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Is My Ankle Sprained or Fractured?

Uneven pavement, a faulty step, a slide tackle on the soccer field — your ankles probably aren’t top of mind until you feel that unmistakable twinge of pain signaling injury. Made up of bones, cartilage, tendons and ligaments, your ankle is the fulcrum point that links your leg to your foot, allowing the foot to move up and down and side to side independently of the leg. These are all essential movements in walking, running, climbing stairs and playing sports. But this delicate connector is also vulnerable to damage, with ankle sprains or fractures among the most common orthopedic injuries among all age groups. 

Is it Strained, Sprained or Broken?

An ankle strain is when the muscles or tendons overstretch or tear.  With a sprain, it’s the ligaments that overstretch or tear. Strains and sprains can occur when the ankle twists from a misstep or impact. With more than 23,000 cases a day in the U.S. alone, ankle sprains and strains are one of the most frequently seen injuries by healthcare providers — and that number doesn’t include minor injuries treated at home. Ankle strain and sprain symptoms may include:

  • Swelling

  • Bruising

  • Tenderness to the touch 

  • Instability and weakness 

By contrast, an ankle fracture is when one of the bones in the ankle breaks or cracks, occasionally from the same types of unexpected movements as a sprain, but more often due to blunt force. Automobile accidents are the leading cause, and in severe cases of compound fractures, the bone may puncture the skin. The symptoms of a fracture can include those of a sprain/strain, as well as:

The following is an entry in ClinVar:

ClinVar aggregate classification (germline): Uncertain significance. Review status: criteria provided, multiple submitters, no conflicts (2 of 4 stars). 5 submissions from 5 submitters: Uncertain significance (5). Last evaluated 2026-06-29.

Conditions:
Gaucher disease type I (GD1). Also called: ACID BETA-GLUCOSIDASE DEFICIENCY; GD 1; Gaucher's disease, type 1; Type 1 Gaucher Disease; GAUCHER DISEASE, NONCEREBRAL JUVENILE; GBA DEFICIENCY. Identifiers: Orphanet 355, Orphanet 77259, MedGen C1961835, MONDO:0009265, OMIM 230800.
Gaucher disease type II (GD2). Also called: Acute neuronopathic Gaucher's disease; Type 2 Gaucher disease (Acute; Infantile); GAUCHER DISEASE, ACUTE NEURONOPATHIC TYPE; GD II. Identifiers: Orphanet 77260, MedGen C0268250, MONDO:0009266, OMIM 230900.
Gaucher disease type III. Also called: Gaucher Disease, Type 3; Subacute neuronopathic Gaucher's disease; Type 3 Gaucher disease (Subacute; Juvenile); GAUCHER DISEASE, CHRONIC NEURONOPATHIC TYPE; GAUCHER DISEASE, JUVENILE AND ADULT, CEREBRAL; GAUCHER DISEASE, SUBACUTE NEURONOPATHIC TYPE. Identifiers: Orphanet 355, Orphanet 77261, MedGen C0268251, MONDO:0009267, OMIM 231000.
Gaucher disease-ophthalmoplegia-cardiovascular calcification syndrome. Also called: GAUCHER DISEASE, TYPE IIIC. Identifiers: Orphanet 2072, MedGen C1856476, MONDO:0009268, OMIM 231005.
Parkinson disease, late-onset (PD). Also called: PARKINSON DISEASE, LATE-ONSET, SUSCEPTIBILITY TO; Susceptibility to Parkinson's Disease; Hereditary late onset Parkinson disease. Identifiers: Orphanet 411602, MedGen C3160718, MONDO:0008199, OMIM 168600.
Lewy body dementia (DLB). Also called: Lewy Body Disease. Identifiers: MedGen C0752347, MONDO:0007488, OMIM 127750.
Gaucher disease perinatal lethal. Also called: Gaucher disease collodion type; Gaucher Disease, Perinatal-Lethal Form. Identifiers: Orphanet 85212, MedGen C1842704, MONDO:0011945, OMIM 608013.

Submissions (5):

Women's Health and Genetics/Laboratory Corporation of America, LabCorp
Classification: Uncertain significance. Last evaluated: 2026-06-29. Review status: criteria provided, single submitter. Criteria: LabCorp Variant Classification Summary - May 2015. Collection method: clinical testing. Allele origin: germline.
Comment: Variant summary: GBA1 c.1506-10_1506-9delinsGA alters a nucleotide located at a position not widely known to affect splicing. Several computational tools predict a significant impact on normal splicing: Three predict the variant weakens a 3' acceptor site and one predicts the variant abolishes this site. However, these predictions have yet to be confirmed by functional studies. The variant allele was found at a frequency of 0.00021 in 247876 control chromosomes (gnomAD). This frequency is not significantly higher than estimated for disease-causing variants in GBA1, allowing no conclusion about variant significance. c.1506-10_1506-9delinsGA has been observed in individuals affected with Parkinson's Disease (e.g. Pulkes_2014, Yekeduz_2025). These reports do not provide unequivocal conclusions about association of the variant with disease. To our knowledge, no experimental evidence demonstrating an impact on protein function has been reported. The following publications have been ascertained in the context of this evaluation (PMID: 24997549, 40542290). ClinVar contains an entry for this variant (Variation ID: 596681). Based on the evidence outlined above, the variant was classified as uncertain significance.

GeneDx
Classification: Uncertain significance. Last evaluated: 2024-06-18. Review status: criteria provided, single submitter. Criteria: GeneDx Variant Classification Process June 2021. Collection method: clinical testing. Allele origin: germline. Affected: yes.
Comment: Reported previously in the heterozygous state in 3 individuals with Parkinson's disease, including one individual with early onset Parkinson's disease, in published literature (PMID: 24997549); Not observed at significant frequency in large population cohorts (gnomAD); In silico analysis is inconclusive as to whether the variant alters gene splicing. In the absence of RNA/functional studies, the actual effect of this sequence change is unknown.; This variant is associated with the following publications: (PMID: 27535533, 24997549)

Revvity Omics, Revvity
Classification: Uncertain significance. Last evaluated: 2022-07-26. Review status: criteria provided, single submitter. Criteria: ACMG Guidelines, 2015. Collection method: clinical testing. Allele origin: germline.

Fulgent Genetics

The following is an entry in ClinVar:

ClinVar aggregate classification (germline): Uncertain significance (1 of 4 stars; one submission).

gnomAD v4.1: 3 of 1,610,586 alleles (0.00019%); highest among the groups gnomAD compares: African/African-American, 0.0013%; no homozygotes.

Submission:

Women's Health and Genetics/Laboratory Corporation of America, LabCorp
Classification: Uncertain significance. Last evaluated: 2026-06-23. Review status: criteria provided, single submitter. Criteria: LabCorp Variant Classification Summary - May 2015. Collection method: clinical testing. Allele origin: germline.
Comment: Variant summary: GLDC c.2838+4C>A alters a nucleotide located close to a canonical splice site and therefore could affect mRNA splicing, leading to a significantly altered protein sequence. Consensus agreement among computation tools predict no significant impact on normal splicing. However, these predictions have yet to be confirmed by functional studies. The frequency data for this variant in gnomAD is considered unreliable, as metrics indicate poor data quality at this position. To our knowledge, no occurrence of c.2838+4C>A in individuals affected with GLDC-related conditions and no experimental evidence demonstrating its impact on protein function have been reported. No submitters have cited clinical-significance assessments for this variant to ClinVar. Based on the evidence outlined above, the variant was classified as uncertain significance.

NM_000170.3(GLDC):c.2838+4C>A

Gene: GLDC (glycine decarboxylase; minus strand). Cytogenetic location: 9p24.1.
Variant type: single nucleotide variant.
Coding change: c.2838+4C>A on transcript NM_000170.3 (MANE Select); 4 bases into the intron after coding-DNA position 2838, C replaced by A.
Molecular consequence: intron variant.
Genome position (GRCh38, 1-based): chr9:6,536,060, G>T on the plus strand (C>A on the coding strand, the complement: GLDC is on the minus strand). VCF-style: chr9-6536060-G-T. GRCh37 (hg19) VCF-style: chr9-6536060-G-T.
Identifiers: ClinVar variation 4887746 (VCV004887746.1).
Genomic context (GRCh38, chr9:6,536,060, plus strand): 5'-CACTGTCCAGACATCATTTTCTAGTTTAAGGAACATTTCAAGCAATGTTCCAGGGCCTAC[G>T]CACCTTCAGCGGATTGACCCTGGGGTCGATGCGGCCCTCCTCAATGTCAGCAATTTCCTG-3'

• Inability to bear weight 

  • Decreased range of motion

  • Increased pain

Treating Common Ankle Injuries

In most cases, follow the RICE regime (rest, ice, compression and elevation) and take an anti-inflammatory medication such as ibuprofen. If your ankle is still swollen after 24 to 48 hours, or you have reduced mobility and significant bruising, see an orthopedic specialist who can determine whether there are ligament tears, any damage to the cartilage or broken bones. 

If you have an ankle strain or sprain, your doctor may prescribe a walking boot or cast to immobilize your ankle while it heals. You also may see a physical therapist to help restore flexibility and strength with exercises such as foot flexes and seated stretches.

If the injury turns out to be a fracture, more extensive evaluations and solutions will be needed. Imaging diagnostics may include: 

  • X-Rays to show if a bone is broken or displaced and in how many places. Added pressure during an X-ray, called a stress test, can help determine next steps.

  • A computed tomography (CT) scan, which creates a cross-section image of the ankle and is especially useful when the fracture extends in the joints.

  • A magnetic resonance imaging (MRI) scan, which provides high-resolution images of both bones and soft tissue such as ligaments. 

Once your doctor determines the severity of the injury, they’ll recommend an appropriate treatment that may include a cast or surgery. Ankle fracture treatment requires extended healing with your foot in a nonweight-bearing position to allow the bones to heal. 

Tips To Prevent Ankle Injuries

While you may not be able to prevent an ankle injury from an accident, there are some steps you can take to minimize damage and avoid strains and stress fractures.

  • Develop your ankle joints through exercises that encourage ankle strength and flexibility, such as walking or running on lower-impact surfaces.

  • Wear well-fitting shoes and avoid unlevel or underlit areas.

  • Reduce added strain on bones and ligaments by maintaining a healthy weight.

  • Eat a healthy diet that includes vitamin D and calcium — essential building blocks for healthy bones and tissue. 

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